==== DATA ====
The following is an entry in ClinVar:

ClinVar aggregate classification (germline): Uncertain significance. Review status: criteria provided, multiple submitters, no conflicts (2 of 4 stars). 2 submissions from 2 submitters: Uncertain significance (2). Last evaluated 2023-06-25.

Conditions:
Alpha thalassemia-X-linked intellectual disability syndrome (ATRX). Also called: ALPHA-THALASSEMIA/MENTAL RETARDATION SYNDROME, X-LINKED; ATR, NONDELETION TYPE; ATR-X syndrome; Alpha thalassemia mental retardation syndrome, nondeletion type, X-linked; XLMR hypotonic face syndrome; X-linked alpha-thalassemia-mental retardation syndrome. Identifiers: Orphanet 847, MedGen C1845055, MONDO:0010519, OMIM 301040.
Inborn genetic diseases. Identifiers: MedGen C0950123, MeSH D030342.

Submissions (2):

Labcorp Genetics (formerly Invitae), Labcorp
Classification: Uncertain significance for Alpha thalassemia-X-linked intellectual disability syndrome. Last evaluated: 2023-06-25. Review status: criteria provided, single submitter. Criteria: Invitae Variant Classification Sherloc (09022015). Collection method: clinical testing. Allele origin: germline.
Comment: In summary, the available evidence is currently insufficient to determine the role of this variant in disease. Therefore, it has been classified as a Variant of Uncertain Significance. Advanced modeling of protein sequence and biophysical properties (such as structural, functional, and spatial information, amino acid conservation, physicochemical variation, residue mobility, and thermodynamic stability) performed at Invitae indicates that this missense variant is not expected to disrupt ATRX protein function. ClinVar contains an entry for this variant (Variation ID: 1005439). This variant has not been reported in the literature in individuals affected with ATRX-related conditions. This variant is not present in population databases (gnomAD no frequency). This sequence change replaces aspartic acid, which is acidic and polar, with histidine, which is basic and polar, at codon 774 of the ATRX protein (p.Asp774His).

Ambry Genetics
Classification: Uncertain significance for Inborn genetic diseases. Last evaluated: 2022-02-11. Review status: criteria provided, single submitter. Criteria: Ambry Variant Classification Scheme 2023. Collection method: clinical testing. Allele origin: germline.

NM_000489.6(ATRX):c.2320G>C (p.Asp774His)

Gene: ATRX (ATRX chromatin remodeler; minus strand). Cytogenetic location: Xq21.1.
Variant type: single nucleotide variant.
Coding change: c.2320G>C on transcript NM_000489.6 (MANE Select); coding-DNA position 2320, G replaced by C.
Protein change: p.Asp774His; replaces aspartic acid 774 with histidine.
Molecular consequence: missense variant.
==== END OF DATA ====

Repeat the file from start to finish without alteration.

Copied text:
The following is an entry in ClinVar:

ClinVar aggregate classification (germline): Uncertain significance. Review status: criteria provided, multiple submitters, no conflicts (2 of 4 stars). 2 submissions from 2 submitters: Uncertain significance (2). Last evaluated 2023-06-25.

Conditions:
Alpha thalassemia-X-linked intellectual disability syndrome (ATRX). Also called: ALPHA-THALASSEMIA/MENTAL RETARDATION SYNDROME, X-LINKED; ATR, NONDELETION TYPE; ATR-X syndrome; Alpha thalassemia mental retardation syndrome, nondeletion type, X-linked; XLMR hypotonic face syndrome; X-linked alpha-thalassemia-mental retardation syndrome. Identifiers: Orphanet 847, MedGen C1845055, MONDO:0010519, OMIM 301040.
Inborn genetic diseases. Identifiers: MedGen C0950123, MeSH D030342.

Submissions (2):

Labcorp Genetics (formerly Invitae), Labcorp
Classification: Uncertain significance for Alpha thalassemia-X-linked intellectual disability syndrome. Last evaluated: 2023-06-25. Review status: criteria provided, single submitter. Criteria: Invitae Variant Classification Sherloc (09022015). Collection method: clinical testing. Allele origin: germline.
Comment: In summary, the available evidence is currently insufficient to determine the role of this variant in disease. Therefore, it has been classified as a Variant of Uncertain Significance. Advanced modeling of protein sequence and biophysical properties (such as structural, functional, and spatial information, amino acid conservation, physicochemical variation, residue mobility, and thermodynamic stability) performed at Invitae indicates that this missense variant is not expected to disrupt ATRX protein function. ClinVar contains an entry for this variant (Variation ID: 1005439). This variant has not been reported in the literature in individuals affected with ATRX-related conditions. This variant is not present in population databases (gnomAD no frequency). This sequence change replaces aspartic acid, which is acidic and polar, with histidine, which is basic and polar, at codon 774 of the ATRX protein (p.Asp774His).

Ambry Genetics
Classification: Uncertain significance for Inborn genetic diseases. Last evaluated: 2022-02-11. Review status: criteria provided, single submitter. Criteria: Ambry Variant Classification Scheme 2023. Collection method: clinical testing. Allele origin: germline.

NM_000489.6(ATRX):c.2320G>C (p.Asp774His)

Gene: ATRX (ATRX chromatin remodeler; minus strand). Cytogenetic location: Xq21.1.
Variant type: single nucleotide variant.
Coding change: c.2320G>C on transcript NM_000489.6 (MANE Select); coding-DNA position 2320, G replaced by C.
Protein change: p.Asp774His; replaces aspartic acid 774 with histidine.
Molecular consequence: missense variant.